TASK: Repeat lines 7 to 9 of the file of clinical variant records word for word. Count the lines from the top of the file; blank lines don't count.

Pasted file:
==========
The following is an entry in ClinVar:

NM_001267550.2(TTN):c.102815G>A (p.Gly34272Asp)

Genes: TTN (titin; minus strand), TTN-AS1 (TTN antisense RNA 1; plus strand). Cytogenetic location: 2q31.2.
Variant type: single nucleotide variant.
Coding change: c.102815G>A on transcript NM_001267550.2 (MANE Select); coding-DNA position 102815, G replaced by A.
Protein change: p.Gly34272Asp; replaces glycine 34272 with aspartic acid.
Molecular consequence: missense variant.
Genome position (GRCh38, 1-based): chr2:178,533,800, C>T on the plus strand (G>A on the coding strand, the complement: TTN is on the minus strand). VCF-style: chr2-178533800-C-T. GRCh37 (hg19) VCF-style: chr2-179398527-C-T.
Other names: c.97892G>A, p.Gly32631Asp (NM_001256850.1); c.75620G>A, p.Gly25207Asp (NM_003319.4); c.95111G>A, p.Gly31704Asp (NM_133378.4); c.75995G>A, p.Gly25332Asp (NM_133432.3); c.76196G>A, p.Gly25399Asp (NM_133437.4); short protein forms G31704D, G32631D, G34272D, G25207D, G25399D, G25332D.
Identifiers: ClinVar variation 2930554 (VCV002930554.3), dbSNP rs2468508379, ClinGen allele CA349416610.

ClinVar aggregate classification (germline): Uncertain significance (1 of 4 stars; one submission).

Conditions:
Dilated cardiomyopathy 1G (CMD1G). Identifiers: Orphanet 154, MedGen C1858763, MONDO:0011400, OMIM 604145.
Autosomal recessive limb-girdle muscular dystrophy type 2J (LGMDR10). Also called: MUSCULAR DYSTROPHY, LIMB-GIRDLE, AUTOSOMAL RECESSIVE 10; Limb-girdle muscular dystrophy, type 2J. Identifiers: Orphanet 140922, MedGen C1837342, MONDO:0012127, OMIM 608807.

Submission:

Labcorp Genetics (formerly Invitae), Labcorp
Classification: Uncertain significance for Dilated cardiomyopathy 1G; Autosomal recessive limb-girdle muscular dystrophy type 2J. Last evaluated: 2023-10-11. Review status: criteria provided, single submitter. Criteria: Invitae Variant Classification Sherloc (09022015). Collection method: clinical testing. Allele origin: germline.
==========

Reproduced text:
Molecular consequence: missense variant.
Genome position (GRCh38, 1-based): chr2:178,533,800, C>T on the plus strand (G>A on the coding strand, the complement: TTN is on the minus strand). VCF-style: chr2-178533800-C-T. GRCh37 (hg19) VCF-style: chr2-179398527-C-T.
Other names: c.97892G>A, p.Gly32631Asp (NM_001256850.1); c.75620G>A, p.Gly25207Asp (NM_003319.4); c.95111G>A, p.Gly31704Asp (NM_133378.4); c.75995G>A, p.Gly25332Asp (NM_133432.3); c.76196G>A, p.Gly25399Asp (NM_133437.4); short protein forms G31704D, G32631D, G34272D, G25207D, G25399D, G25332D.